BEHIND THE SCENES
Angry Birds: the origin of the species
The story behind the App Store’s first global gaming smash.
Seemingly overnight, Angry Birds was everywhere. Not just on your iPhone and iPad, but out in the real world, emblazoned across t-shirts, caps, plushies and all manner of other merch.
But before that breakthrough moment in 2009, Angry Birds creator Rovio was a very different company. The Finnish firm had made an astonishing 51 games for pre-iPhone smartphones, as well as making “work for hire” titles for other companies.
And not long before it unleashed the game that would transform its fortunes, it came close to closing down.
Indeed, in a tough transition from the old world of smartphones to the era of the iPhone and the App Store, Rovio had to cut its workforce from 50 to just 12 employees.
“It was time to reboot Rovio and start with a new strategy,” says Angry Birds’ lead programmer, Tuomo Lehtinen. “And iPhone and App Store was a key part in it.”
It struck gold almost immediately. Lehtinen recalls the moment Angry Birds designer Jaakko Iisalo came up with the idea. “One night at home he got this crazy idea of a flock of angry birds ramming through buildings,” he says. “He made a concept picture out of it that was immediately liked in the company. It had some magic in it.”
Our designer got this crazy idea of a flock of angry birds ramming through buildings.
Tuomo Lehtinen, Angry Birds programmer
Rovio had found its new heroes. Red, Blues and Chuck – characters that would go on to become series regulars – were all there, in that first mock-up.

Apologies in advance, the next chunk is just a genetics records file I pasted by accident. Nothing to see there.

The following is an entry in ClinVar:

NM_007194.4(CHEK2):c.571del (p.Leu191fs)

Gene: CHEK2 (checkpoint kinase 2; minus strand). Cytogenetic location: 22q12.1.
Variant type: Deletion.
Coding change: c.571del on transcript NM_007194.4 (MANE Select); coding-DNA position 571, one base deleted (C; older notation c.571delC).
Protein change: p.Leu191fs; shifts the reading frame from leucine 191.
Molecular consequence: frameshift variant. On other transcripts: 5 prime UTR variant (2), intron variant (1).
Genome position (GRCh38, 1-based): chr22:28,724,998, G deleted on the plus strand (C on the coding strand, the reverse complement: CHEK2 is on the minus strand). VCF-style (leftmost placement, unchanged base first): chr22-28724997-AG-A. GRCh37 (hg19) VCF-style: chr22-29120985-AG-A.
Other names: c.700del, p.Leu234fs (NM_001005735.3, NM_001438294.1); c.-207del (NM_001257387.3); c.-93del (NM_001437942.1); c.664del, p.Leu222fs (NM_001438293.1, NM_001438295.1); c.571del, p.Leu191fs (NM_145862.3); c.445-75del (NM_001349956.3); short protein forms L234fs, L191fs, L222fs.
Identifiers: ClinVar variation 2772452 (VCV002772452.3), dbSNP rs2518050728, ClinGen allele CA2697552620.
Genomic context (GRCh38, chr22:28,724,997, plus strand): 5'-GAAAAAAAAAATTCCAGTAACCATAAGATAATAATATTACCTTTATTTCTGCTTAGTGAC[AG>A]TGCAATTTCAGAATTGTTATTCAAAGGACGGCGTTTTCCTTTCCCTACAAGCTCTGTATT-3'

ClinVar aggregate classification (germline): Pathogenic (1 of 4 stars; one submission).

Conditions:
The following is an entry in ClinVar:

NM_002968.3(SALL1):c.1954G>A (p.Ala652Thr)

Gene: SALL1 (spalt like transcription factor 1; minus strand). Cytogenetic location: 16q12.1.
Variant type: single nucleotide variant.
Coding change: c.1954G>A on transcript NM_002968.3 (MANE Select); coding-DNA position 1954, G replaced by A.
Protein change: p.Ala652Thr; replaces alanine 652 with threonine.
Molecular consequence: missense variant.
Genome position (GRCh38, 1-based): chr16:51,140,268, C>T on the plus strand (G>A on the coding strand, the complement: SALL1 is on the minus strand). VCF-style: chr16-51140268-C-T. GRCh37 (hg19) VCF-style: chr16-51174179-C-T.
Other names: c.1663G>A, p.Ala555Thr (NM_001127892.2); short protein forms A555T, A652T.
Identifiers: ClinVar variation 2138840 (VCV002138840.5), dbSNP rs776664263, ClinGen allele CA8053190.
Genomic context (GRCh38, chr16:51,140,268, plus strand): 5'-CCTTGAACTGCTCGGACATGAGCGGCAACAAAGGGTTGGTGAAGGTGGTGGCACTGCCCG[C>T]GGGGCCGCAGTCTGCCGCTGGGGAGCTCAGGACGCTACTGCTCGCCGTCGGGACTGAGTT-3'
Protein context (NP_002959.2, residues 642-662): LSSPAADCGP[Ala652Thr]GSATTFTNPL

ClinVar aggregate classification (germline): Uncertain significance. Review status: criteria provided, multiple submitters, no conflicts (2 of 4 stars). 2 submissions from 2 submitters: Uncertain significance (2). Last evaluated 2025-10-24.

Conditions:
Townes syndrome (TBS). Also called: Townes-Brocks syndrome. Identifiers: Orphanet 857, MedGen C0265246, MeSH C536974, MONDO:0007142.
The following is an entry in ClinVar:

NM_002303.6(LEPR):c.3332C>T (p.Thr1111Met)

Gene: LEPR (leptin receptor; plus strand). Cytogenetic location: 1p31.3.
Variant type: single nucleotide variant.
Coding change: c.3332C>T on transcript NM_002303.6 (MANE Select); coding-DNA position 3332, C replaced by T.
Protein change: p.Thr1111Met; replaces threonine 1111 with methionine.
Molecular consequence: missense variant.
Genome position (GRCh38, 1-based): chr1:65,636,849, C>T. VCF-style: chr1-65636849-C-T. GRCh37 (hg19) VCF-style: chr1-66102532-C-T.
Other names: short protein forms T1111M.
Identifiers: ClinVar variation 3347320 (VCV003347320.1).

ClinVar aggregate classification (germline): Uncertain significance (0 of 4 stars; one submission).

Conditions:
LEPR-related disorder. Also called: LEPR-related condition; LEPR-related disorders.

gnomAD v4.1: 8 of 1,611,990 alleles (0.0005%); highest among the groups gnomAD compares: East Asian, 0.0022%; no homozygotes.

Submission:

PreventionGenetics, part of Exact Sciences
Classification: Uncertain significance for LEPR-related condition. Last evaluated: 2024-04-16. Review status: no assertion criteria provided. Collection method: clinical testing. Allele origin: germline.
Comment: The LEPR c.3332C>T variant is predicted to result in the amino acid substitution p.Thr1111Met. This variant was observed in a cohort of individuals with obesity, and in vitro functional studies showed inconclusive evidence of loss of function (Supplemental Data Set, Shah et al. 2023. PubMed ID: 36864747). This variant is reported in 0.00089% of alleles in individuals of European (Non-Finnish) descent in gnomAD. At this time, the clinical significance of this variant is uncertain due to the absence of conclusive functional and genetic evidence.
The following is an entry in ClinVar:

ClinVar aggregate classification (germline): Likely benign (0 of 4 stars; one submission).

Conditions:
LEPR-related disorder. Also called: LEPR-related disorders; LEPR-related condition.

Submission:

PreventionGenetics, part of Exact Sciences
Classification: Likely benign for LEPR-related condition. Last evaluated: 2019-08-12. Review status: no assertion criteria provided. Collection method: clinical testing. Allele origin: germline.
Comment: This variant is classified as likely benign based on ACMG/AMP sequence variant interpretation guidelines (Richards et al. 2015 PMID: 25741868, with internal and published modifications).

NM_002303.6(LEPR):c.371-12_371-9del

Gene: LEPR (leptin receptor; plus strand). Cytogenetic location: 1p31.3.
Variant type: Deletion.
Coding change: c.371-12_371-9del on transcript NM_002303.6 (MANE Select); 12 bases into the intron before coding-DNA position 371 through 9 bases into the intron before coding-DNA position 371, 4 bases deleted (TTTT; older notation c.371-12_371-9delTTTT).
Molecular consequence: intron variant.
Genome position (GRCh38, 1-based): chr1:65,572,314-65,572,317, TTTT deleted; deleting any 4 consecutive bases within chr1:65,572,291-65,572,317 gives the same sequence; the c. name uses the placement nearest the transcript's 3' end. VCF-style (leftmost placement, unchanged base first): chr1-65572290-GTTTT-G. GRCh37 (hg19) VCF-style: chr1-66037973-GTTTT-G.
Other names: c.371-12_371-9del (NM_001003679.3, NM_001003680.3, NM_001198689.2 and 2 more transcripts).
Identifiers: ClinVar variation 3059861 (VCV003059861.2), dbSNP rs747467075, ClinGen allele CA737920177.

But it was still missing something. The game still needed antagonists, and unusually, the team settled on bright green pigs. Why?
“We needed them to be easily spotted from the buildings,” says Lehtinen. “Also that happened to be the time when swine flu was just going around, so we made them green. Then the story about pigs stealing eggs was added to explain why the birds are angry and why the pigs have to be popped.”
That happend to be the time when swine flu was going around, so we made the pigs green.
The first demo of Angry Birds asked players to hold their finger over the birds themselves and “flick” them across the screen. It felt a little clumsy.
“Adding the slingshot helped the game a lot,” says Lehtinen. “Combined with the touchscreen of the iPhone, which was still pretty new at the time, it was simple for anyone to pick up and play.”
A tiny development team of just five people finished the game. It was a smash, of course, and after a string of spin-offs including Seasons, Space, GO, Epic and some fun tie-ins with big brands such as Star Wars™ and Transformers, in 2015 it was time to revisit the original for a proper sequel.
Angry Birds 2 would reflect just how much the App Store landscape had changed since the first game arrived. “Players were expecting a different kind of experience,” says Angry Birds 2 product lead Måns Wide. “More and more the focus became making a game that was fun forever.”
Even now, Rovio is still adding fun new quirks to the game. New characters like the Hatchlings and a steady stream of new features (and hats) make the game feel alive.
Angry Birds 2 has all the hallmarks of a modern, constantly evolving game, and yet the essence of that original title remains. Plenty has changed since Angry Birds flung itself into the world’s consciousness in 2009, but the basic thrill remains the same: smashing things up with a flock of angry avians remains really satisfying.